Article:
True aneurysms are focal or diffuse dilations >50% of the original vessel diameter with thinning of the vessel wall; all wall layers remain intact. Pseudoaneurysms are dilations in the vessel wall in which all wall layers are not intact. The defect is in the tunica intima and media; the adventitia or encapsulated hematoma composes the outermost layer. The hematoma is in communication with the vessel, causing turbulent blood flow. Although rare, trauma or foreign objects are the most common causes. A 4-month-old kitten had a pseudoaneurysm subsequent to jugular venipuncture. During phlebotomy, the kitten vocalized, collapsed, and defecated, but seemed to be normal 30 minutes later. A large mass was subsequently noted at the venipuncture site. The cat was discharged with a hematocrit of 35%. Four days later, hematocrit was 17%, and the owner had noted 3 or 4 additional episodes of vocalization, neck extension, and apparent pain. Cervical ultrasound revealed a layered, mixed echogenic area ~2 cm. An irregularly round, thick-walled, 2-cm anechoic/cystic lesion was seen adjacent to the carotid artery. Conservative management was elected. Reexamination 2 weeks later showed Horner syndrome on the kitten’s left side; pseudoaneurysm diameter was now 1 cm. The superficial hematoma had nearly resolved and the kitten was comfortable. One month after original presentation, Horner syndrome had resolved and the mass effect was barely palpable. Commentary Careful phlebotomy of the jugular vein is always warranted in cats. Although complications are rare, care should be taken to avoid venipuncture of the carotid artery: the needle should be directed parallel with the jugular vein without fishing around for the vein. Also, jugular venipuncture should never be attempted on an awake animal that is moving or in respiratory distress. Interestingly, this kitten did quite well with conservative care, and the formation of the pseudoaneurysm demonstrated the body’s attempt to heal itself after trauma and the ability of the practitioner to achieve diagnosis through noninvasive and simple technology.—Heather Troyer, DVM, DABVP, CVA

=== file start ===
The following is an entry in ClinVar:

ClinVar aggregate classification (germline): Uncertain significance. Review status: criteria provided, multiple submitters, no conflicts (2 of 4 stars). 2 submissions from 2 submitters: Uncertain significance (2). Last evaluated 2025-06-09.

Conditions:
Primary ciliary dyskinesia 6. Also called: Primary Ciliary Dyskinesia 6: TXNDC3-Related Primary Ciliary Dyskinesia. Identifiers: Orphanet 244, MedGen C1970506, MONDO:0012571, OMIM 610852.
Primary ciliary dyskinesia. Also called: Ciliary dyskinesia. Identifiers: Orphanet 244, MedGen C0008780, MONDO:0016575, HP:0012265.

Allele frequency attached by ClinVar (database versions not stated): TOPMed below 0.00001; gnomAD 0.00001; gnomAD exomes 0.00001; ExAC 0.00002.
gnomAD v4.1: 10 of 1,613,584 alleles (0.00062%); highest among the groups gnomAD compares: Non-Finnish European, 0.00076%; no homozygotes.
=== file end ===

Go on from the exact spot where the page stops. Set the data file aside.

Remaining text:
Related Article: How to Perform a Feline Venipucture Source Carotid artery pseudoaneurysm in a cat. Townsell MY, Biller DS, Grauer GF. J FELINE MED SURG 14:819-821, 2012.